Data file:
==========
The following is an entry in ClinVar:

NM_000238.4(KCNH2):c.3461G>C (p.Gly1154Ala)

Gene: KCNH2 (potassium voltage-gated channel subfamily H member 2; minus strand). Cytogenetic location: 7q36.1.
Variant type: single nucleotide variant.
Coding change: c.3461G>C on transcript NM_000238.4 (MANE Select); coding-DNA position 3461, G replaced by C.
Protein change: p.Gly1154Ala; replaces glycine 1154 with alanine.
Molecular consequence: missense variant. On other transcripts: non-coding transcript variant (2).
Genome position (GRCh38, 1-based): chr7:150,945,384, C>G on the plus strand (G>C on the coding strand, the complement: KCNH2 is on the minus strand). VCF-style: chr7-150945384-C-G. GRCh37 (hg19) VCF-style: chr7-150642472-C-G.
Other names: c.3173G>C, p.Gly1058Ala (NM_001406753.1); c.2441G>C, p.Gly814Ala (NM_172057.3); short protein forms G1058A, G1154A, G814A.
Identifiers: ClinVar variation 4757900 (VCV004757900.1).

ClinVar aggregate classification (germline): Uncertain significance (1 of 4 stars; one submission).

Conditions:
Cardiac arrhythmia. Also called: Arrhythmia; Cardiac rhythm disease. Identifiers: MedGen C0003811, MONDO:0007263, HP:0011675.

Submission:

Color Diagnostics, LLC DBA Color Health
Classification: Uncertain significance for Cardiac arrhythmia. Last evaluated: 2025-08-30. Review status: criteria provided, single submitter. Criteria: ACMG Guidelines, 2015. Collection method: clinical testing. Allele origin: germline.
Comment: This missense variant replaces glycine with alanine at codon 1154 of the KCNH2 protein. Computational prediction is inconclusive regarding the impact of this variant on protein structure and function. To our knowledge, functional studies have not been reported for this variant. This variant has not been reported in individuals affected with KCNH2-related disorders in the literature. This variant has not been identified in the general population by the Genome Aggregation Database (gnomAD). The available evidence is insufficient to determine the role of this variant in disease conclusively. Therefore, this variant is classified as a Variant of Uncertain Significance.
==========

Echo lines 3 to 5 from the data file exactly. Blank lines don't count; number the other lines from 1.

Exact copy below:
Gene: KCNH2 (potassium voltage-gated channel subfamily H member 2; minus strand). Cytogenetic location: 7q36.1.
Variant type: single nucleotide variant.
Coding change: c.3461G>C on transcript NM_000238.4 (MANE Select); coding-DNA position 3461, G replaced by C.